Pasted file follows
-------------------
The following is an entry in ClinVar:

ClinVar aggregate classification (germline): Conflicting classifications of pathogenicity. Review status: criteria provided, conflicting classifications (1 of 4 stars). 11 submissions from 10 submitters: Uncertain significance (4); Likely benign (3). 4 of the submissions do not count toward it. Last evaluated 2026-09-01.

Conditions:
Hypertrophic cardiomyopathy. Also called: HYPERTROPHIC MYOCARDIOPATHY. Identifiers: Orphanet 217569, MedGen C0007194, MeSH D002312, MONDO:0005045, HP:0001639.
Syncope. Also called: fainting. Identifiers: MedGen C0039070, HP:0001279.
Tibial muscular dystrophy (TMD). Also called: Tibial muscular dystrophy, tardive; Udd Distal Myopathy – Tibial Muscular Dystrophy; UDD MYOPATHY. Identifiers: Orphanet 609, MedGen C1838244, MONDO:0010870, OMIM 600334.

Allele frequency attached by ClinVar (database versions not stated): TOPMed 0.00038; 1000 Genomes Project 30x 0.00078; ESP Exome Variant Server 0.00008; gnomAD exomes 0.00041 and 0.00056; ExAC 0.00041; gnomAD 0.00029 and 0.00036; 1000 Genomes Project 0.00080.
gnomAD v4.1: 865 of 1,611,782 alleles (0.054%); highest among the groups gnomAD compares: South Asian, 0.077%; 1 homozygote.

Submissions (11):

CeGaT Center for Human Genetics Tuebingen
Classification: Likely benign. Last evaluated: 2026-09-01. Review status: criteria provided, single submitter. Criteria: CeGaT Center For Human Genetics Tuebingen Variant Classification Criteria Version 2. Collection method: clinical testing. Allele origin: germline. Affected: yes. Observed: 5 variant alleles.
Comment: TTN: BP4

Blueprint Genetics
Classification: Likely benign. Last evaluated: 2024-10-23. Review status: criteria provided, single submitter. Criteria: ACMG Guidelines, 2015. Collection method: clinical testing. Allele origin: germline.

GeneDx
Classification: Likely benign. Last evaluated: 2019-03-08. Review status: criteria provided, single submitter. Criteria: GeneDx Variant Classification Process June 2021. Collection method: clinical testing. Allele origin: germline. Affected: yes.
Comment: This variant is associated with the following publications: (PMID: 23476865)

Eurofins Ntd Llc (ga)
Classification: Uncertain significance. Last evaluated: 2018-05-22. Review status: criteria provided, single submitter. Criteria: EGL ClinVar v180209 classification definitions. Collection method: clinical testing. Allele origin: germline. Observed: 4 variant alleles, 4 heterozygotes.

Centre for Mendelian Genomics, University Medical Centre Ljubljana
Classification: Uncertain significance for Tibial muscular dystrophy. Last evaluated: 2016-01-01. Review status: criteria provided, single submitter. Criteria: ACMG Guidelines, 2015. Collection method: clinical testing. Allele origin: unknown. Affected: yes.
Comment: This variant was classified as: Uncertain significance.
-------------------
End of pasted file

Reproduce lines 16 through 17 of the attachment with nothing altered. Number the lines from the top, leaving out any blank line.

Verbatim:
Classification: Likely benign. Last evaluated: 2019-03-08. Review status: criteria provided, single submitter. Criteria: GeneDx Variant Classification Process June 2021. Collection method: clinical testing. Allele origin: germline. Affected: yes.
Comment: This variant is associated with the following publications: (PMID: 23476865)